• Iron enhancers — Enhancers of iron absorption are ascorbic acid and meat, fish and poultry when added to a high non-heme meal. Ascorbic acid will overcome the negative effect on iron absorption of inhibitors.

Who is at risk of low iron?

  • Children and Adolescents — Iron is needed during periods of rapid growth. Children and adolescents benefit from an iron-rich diet.
  • Women of reproductive age — Blood loss from heavy menstrual periods may contribute to iron deficiency.
  • Vegetarians and vegans Plant sources of iron are generally not as well absorbed as animal sources. Adding some vitamin C and avoiding inhibitors of iron absorption at mealtimes will help absorption.
  • Athletes in training — Intense exercise can cause a loss of iron.
  • High cow’s milk diet — Cow’s milk has been shown to inhibit iron absorption.
  • Gastrointestinal health issues — Untreated intestinal worms will deplete your body’s stores of iron. Gut conditions with a predisposition to bleeding eg. stomach ulcers can also deplete your iron levels. People who have had gastrointestinal surgery will also be vulnerable to impaired iron absorption.
  • Frequent blood donors — Those who donate blood within every 6 months may deplete iron stores.


  • Medications — Several medications can cause issues with iron. Speak to your healthcare professional about your medications and their interaction with iron.

How can you find out if you are low in iron?

Iron deficiency is diagnosed by your healthcare professional after a detailed case history and a blood test.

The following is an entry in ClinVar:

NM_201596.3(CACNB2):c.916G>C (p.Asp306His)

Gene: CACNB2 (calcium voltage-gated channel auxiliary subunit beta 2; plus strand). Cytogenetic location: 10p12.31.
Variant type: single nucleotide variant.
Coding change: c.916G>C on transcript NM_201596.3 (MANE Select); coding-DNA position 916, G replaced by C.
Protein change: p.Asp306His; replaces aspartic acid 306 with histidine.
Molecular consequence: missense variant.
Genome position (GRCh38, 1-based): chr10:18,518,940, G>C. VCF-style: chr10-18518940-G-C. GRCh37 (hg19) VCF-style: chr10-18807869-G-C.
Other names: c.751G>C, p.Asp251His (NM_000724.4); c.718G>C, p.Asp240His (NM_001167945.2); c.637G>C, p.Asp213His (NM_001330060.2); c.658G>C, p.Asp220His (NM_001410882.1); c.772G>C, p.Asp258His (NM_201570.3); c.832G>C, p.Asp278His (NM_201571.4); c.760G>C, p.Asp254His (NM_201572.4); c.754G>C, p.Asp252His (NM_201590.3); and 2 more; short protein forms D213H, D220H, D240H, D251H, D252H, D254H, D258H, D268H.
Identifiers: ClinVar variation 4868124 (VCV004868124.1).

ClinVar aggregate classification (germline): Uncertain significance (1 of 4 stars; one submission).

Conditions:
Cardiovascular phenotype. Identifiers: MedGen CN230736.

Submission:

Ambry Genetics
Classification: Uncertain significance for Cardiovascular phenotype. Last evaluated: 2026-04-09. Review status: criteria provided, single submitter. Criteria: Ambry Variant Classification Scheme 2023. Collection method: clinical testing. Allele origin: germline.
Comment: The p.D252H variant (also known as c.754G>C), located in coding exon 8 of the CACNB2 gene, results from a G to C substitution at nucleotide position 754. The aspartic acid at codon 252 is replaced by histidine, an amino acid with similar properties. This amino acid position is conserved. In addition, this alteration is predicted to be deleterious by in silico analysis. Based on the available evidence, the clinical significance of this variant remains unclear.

Iron depletion and deficiency progress through several stages which are identifiable with a blood test:

  1. Mild deficiency or storage iron depletion.
  2. Marginal deficiency or mild functional deficiency.
  3. Iron Deficiency Anaemia (IDA)

The recommended treatment will depend on your stage of iron deficiency and the potential underlying cause of iron deficiency.

In conjunction with treating the underlying cause other treatments can include:

  • Dietary modification — Increasing iron-rich foods and reducing foods that inhibit iron absorption may be all that is required to treat a mild deficiency.


  • Oral supplementation — Iron tablets may be prescribed by your healthcare practitioner.
  • Intravenous iron — Intravenous iron may be recommended in cases where gastrointestinal absorption is compromised or the need for a rapid increase in iron levels is warranted. Intravenous iron is administered by a doctor in a healthcare facility.

Research into iron deficiency has come along way in the last few decades. Understanding the underlying cause of your iron deficiency can help you work out a treatment plan while you boost your iron levels and reduce deficiency symptoms.

Increasing iron-rich foods in your diet while reducing diet or lifestyle factors that could inhibit iron absorption can be beneficial. Iron supplementation may also be required. Speak to your healthcare practitioner to see if supplementation is right for you.

Learn about which Nature's Own product may be appropriate for you.